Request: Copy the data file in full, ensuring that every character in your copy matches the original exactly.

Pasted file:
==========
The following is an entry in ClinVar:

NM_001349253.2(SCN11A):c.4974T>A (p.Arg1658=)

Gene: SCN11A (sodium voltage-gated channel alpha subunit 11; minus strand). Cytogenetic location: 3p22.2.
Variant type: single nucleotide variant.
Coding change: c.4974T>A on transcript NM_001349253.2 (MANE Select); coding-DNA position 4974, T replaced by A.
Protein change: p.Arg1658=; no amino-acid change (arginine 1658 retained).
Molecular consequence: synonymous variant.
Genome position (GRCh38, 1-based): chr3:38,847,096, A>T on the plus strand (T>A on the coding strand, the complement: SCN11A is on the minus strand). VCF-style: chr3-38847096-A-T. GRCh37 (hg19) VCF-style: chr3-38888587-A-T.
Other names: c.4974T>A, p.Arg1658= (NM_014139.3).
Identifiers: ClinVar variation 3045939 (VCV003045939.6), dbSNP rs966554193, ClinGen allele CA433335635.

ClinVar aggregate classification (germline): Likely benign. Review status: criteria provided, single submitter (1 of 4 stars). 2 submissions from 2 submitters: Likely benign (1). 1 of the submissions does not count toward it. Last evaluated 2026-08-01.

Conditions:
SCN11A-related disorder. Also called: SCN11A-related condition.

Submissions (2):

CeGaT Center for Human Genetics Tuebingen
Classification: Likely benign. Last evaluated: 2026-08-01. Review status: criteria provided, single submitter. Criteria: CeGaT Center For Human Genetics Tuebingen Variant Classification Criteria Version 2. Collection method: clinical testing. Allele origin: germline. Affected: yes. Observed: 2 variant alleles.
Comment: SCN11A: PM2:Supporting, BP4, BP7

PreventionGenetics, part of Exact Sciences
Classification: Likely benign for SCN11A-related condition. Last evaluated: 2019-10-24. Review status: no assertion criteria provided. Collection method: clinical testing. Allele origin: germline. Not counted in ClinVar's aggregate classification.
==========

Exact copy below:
The following is an entry in ClinVar:

NM_001349253.2(SCN11A):c.4974T>A (p.Arg1658=)

Gene: SCN11A (sodium voltage-gated channel alpha subunit 11; minus strand). Cytogenetic location: 3p22.2.
Variant type: single nucleotide variant.
Coding change: c.4974T>A on transcript NM_001349253.2 (MANE Select); coding-DNA position 4974, T replaced by A.
Protein change: p.Arg1658=; no amino-acid change (arginine 1658 retained).
Molecular consequence: synonymous variant.
Genome position (GRCh38, 1-based): chr3:38,847,096, A>T on the plus strand (T>A on the coding strand, the complement: SCN11A is on the minus strand). VCF-style: chr3-38847096-A-T. GRCh37 (hg19) VCF-style: chr3-38888587-A-T.
Other names: c.4974T>A, p.Arg1658= (NM_014139.3).
Identifiers: ClinVar variation 3045939 (VCV003045939.6), dbSNP rs966554193, ClinGen allele CA433335635.

ClinVar aggregate classification (germline): Likely benign. Review status: criteria provided, single submitter (1 of 4 stars). 2 submissions from 2 submitters: Likely benign (1). 1 of the submissions does not count toward it. Last evaluated 2026-08-01.

Conditions:
SCN11A-related disorder. Also called: SCN11A-related condition.

Submissions (2):

CeGaT Center for Human Genetics Tuebingen
Classification: Likely benign. Last evaluated: 2026-08-01. Review status: criteria provided, single submitter. Criteria: CeGaT Center For Human Genetics Tuebingen Variant Classification Criteria Version 2. Collection method: clinical testing. Allele origin: germline. Affected: yes. Observed: 2 variant alleles.
Comment: SCN11A: PM2:Supporting, BP4, BP7

PreventionGenetics, part of Exact Sciences
Classification: Likely benign for SCN11A-related condition. Last evaluated: 2019-10-24. Review status: no assertion criteria provided. Collection method: clinical testing. Allele origin: germline. Not counted in ClinVar's aggregate classification.